Figure 2: (a) Yellow-brown, blood-tinged cystic aspirate on needle aspiration, (b) Orthopantomogram showing a well-defined radiolucency in maxillary anterior region

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A decision to enucleate the lesion was considered taking in account the patient's age, the radiographic appearance and the size of the lesion (after taking written consent from the patient's parents). A crevicular incision was made under local anesthesia in the maxillary right anterior region. The lesion was exposed and enucleated by careful dissection along with the impacted lateral incisor and canine [Figure 3]a, [Figure 3]b, [Figure 3]c, [Figure 3]d. The enucleated specimen was submitted for histopathological examination. On macroscopic examination, the tissue appeared cystic measuring approximately 1 cm × 1.5 cm in size. The roots of the maxillary canine and lateral incisor were firmly adherent to the cystic wall [Figure 4]a. Histological evaluation of the H and E stain, ×100 revealed a cystic lumen lined by nonkeratinized odontogenic epithelium with a distinct basal cell layer of low columnar cells and prominent hyperchromatic nuclei. Few areas showed the presence of stellate reticulum, whereas the remaining showed the presence of squamous metaplasia. Intraluminal proliferations were seen throughout the cystic lining and were composed of epithelial cells interspersed with characteristic ghost cells and Liesegang rings. The cystic wall was composed of fibrous connective tissue [Figure 4]b and [Figure 4]c. The histopathological findings were suggestive of a COC. The postoperative healing was unremarkable, and periodic follow-up was advised to the patient. Re-ossification with no recurrence was observed after a 1-year follow-up [Figure 5].
Figure 3: (a) Intraoperative procedure depicting the crevicular incision, (b and c) Exposed cystic lesion with enucleation, (d) Sutures placed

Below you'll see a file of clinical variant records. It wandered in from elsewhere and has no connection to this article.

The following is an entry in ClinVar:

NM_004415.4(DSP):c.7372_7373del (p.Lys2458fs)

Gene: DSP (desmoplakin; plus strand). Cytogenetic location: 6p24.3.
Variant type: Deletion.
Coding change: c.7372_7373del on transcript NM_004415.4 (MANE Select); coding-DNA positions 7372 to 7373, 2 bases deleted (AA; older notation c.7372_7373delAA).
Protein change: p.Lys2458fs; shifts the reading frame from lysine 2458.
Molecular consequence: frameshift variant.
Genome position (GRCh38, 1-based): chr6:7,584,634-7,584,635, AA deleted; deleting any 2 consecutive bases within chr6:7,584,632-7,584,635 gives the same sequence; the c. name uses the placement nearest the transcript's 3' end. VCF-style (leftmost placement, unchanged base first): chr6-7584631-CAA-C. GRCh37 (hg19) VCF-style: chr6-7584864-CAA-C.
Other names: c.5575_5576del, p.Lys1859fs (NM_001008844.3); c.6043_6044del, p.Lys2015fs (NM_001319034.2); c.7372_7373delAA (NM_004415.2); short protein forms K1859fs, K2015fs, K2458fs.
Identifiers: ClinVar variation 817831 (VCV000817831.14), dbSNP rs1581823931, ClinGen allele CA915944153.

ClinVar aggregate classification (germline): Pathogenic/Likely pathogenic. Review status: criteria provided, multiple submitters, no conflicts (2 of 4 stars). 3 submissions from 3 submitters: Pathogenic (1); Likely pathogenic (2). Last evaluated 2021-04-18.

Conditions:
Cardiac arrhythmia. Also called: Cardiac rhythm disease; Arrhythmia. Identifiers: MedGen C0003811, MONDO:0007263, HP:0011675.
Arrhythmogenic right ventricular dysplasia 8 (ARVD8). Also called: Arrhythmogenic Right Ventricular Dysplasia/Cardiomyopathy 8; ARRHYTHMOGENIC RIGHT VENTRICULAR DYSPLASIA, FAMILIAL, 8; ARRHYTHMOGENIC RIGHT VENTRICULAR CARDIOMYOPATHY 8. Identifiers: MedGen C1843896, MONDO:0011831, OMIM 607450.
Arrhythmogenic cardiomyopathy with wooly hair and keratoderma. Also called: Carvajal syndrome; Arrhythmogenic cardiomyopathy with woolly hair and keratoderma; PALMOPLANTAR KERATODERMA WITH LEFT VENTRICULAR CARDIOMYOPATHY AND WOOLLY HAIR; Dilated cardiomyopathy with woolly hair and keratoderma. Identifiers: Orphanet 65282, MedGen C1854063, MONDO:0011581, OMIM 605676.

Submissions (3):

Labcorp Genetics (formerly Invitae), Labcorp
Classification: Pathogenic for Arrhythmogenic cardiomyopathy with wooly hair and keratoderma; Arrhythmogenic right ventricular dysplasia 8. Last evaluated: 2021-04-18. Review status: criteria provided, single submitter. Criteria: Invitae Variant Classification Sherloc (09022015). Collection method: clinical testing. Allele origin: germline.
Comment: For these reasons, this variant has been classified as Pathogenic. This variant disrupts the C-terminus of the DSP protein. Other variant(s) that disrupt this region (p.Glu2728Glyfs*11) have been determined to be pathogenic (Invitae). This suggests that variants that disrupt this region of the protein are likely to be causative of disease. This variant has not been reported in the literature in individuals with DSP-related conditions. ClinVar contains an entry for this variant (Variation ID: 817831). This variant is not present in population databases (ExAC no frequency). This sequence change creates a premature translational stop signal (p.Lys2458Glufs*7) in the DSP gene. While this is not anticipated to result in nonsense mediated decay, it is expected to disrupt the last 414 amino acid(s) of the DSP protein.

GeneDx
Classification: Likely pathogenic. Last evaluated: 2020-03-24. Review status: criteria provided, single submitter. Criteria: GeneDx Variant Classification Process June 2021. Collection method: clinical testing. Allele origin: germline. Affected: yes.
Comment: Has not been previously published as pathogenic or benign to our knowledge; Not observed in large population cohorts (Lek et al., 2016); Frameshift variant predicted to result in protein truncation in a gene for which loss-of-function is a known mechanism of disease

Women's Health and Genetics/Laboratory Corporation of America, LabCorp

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Figure 4: (a) Macroscopic specimen showing the enucleated cyst lesion, (b and c) H&E stain sections reveal nonkeratinized cystic epithelium with palisaded hyperchromatic basal cells. Superficial layers of epithelium resemble stellate reticulum and show the presence of ghost cells (×100)

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Figure 5: One-year follow-up orthopantomogram revealing re-ossification and no recurrence

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   Discussion Top


COC is an uncommon developmental cyst attributing to <1% of odontogenic cysts.[10],[11] COC exhibits an array of diverse biological attributes and varied clinicopathologic presentation, giving rise to uncertainty and ambiguity in the nomenclature and classification.[2],[9],[12],[13],[14],[15]

The entity has been described by various terminologies, as documented in [Table 1]. However, COC is still the favored term.[10],[16]
Table 1: various terminologies for calcifying odontogenic cyst

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COC classification is based on two hypotheses – monistic and dualistic. The “monistic” theory considers COCs to be neoplastic, even though most lesions seem benign and cystic. The “dualistic” theory suggests that the lesion exists in two different forms – a cystic and neoplastic form. The World Health Organization (WHO) (1992) advocated the monistic theory and considered COC as an OT, however, the dualistic theory is recommended nowadays by most researchers.[17] Various classifications of COC subtypes have been suggested [Table 2], but most of them do not help differentiate cystic and solid entities.[12],[13]
Table 2: Various classification systems for calcifying odontogenic cyst